Autumn: As I opened to sensing the energy, I suddenly felt it tugging on the edges of my energy field, threatening to rip it off and carry it away.  The sensation was pretty strong, and a few tears welled up in my eyes as that orange color washed over me like the rapids of a river.  Whoa there!  A little too open, maybe.  I re-grounded myself, pushing my roots down deep so I could stand in that torrent, still able to perceive it but no longer in danger of being swept away by the current.  Now, fully grounded, I could safely see where the energy was going and what was happening without having to be afraid of it.

Annika: As much as I wanted to dive into the flow, the energy felt aggressive to me, like it was going to tear down my own energy body before I could experience it. It seemed like the energy would reverse the triple soul alignment I practice as a part of my spiritual path. I wasn’t going to experience this energy with my own energy body intact and if I allowed it in, it would take me away from myself. I became angry. This was invasive, like tentacles reaching for me, trying to take over. I still didn’t shield, I just held on to my own energy.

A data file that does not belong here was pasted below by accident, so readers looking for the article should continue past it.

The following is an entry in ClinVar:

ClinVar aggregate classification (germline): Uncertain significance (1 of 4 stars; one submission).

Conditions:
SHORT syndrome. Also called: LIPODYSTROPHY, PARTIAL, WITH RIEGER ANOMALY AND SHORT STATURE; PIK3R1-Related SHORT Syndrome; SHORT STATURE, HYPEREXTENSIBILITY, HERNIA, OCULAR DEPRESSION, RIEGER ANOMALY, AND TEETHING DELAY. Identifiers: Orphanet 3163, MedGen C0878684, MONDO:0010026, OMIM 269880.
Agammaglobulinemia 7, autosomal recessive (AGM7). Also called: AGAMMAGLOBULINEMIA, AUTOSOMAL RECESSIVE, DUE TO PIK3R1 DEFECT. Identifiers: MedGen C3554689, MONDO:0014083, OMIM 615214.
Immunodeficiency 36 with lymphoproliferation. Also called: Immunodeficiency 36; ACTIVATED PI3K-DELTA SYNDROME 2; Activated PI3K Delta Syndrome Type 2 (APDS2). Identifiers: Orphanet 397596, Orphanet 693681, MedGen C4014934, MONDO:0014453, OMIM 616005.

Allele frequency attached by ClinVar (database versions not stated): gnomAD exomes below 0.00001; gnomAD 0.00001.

Autumn:  As I stood in that torrent, I gained some clarity on the purpose of all this.   The underlying subtext of what they were chanting was “I am nothing, Jesus is everything”.  Their own personal power to make things work in the world needed to be given up to Jesus.  And so the power they were channeling into the prayer service was not as I had been taught, drawn from the Earth and Sky, but intentionally depleting their personal power and energy.  That was the work they were doing, attempting to essentially divorce themselves of their own power, hand it to Jesus, and be completely open and empty as an end to itself.  I wondered, is that the state they consider to be pure and divinely inspired?  Is their human ability to love other people, to care about things besides Jesus and their worship, to even have a body and enjoy moving around in it, just in the way?   Magically, it began to make sense how this worked — you don’t need to balance everyone’s energy if the first thing you do is exhort everyone to give it all up and shoot it off into space.

A painting in the hallway at Bethel church / Painting by D. Jensen / Photograph by Annika Mongan